Generally, children who are events-oriented may show interest and ability in communicating with others, and create art works, dances, musical explorations, and play experiences that allow them to make statements about themselves. They may give titles to their works, such as "Cavemen Hunting for Dinosaurs," and can talk at length about the content of their creations or play experiences. For example, a four-year-old child is painting her pregnant mother. The child has painted large red hands to highlight the mother's bulging belly. A sophisticated level of problem-solving and technical skill were used to accomplish this. In addition, the discussion she had with her teacher about the painting showed a positive attitude about her mother's pregnancy and a confident understanding of herself in relation to her changing family situation.
In contrast, children who are more object-oriented may be less interested in the "story" aspects of the arts, but may be highly skilled in physical, technical, or analytical components. Their involvement often may center on activities such as making complex structures with blocks, Lego, or Mobilo, or making aesthetic arrangements with natural objects. Their paintings can be highly detailed, patterned, and aesthetically pleasing, but may not necessarily involve an unfolding of events.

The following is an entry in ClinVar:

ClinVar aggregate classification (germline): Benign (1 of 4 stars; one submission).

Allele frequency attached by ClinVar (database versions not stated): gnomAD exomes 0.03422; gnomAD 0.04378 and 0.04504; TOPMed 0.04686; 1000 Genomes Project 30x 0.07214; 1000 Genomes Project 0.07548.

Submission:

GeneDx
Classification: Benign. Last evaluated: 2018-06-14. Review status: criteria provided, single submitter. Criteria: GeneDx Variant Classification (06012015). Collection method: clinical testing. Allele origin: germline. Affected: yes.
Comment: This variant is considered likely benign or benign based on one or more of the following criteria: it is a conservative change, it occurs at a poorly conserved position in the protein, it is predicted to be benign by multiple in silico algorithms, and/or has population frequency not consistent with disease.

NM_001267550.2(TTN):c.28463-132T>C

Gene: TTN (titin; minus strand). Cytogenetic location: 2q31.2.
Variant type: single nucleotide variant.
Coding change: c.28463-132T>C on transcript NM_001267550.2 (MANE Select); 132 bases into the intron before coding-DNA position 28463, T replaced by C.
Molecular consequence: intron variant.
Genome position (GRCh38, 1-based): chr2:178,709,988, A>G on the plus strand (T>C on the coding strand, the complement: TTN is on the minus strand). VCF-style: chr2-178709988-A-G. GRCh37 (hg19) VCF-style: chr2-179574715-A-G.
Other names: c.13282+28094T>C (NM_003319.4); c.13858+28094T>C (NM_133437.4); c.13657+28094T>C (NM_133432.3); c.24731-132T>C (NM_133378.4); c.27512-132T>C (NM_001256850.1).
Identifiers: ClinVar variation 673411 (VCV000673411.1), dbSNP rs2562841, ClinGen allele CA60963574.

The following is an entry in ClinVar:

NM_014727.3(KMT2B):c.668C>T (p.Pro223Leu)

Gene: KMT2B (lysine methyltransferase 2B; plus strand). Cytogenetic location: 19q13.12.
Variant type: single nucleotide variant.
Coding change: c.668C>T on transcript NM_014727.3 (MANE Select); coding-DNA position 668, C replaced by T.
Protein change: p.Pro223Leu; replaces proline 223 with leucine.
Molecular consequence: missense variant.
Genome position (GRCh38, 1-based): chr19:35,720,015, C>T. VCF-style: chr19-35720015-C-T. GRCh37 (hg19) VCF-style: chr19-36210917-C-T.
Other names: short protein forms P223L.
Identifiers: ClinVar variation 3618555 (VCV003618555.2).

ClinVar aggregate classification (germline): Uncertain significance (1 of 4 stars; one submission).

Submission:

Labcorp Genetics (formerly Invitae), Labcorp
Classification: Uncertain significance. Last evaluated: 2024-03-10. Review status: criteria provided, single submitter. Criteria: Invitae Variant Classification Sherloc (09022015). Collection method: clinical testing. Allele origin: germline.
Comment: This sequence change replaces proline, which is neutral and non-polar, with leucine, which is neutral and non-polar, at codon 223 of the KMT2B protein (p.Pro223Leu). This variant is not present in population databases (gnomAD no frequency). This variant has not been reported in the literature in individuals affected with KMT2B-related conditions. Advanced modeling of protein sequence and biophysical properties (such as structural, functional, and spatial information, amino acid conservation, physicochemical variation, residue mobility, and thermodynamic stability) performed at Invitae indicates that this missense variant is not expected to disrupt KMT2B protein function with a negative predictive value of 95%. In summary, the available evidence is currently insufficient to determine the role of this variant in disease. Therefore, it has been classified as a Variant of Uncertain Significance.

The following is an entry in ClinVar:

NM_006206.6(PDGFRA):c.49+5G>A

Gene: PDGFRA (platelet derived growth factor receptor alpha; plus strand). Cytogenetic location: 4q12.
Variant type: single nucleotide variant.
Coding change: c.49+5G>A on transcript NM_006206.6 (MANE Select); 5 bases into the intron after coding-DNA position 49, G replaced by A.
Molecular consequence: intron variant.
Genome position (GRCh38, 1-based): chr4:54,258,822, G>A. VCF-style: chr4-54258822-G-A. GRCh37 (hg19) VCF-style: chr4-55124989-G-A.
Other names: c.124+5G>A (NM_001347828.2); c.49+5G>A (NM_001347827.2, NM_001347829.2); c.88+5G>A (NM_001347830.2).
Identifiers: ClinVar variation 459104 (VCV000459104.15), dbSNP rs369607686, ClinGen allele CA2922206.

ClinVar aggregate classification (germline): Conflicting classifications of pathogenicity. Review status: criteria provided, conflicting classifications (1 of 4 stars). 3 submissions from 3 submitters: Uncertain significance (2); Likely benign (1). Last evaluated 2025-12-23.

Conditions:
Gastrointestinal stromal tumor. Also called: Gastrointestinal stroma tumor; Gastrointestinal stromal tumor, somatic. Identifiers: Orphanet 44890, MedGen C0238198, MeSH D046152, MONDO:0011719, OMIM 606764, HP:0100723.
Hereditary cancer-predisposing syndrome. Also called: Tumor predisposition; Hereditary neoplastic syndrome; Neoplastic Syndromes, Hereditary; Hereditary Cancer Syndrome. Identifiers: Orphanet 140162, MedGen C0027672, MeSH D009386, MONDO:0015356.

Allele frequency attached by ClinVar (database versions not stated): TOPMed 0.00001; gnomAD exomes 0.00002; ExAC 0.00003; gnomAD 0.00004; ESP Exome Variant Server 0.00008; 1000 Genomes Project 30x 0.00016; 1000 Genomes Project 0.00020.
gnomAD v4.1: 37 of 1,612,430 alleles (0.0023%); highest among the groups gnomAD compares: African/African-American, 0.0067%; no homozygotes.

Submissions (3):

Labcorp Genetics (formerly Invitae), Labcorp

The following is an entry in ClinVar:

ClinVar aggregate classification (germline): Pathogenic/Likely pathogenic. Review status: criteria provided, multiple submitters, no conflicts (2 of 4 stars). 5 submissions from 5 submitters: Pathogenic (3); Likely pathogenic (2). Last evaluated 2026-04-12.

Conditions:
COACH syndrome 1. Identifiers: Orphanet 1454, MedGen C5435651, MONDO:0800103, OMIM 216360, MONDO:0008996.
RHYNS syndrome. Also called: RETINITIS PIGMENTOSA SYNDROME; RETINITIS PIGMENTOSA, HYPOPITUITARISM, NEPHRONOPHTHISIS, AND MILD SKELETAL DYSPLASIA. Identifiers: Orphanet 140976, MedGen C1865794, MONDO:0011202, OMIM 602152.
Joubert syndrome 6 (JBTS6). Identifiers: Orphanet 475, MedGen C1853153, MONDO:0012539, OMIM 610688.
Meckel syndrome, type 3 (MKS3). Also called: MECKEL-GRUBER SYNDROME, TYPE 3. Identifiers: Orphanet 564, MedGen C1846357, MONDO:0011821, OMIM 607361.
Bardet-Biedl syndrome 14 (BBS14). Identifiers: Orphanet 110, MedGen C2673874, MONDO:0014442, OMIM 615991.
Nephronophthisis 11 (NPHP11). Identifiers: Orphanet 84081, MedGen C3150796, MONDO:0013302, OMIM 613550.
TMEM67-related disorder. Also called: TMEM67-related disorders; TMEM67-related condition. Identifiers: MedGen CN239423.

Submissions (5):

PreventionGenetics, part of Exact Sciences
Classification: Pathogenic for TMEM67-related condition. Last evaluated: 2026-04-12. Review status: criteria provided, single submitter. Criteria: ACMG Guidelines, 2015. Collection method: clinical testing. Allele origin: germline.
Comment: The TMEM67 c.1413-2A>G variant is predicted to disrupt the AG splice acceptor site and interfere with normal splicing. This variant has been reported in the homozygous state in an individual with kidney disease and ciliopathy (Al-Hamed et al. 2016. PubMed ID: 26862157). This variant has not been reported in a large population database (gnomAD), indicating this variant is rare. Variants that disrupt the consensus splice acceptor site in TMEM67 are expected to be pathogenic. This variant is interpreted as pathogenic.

When we recognize the intent of a child's artistic endeavors, we are able to be sensitive to ways in which to complement the learning style of the child. An awareness of children's learning styles assists us to find an appropriate "entry point" for children's learning (Gardner, 1993b, 1999b). Entry points provide ways of thinking about how to engage children in an activity, or to extend an activity that has already began. Because individuals have different types of intelligence, cultural backgrounds, and values, a common entry point may not work for all learning experiences. Therefore, multiple entry points provide a means by which all children may become willing and interested participants in learning.
The use of these several ways of focusing attention on the purpose of an activity can help us understand and support children's different learning styles, concepts, beliefs, and values. Alternative entry points can encourage children to come to know a concept or skill in more than one way and to approach the task from a number of different angles, both verbally and nonverbally. A multifaceted approach helps children develop numerous representations and to understand these in relation to other children's perspectives. Children come to understand something in terms of something else that is both different and similar in certain respects. Given a variety of entry points and several routes to learning, it should be possible to find at least one route that is appropriate for each child. This should increase the likelihood that every child can attain understanding of concepts and ideas across a variety of learning domains.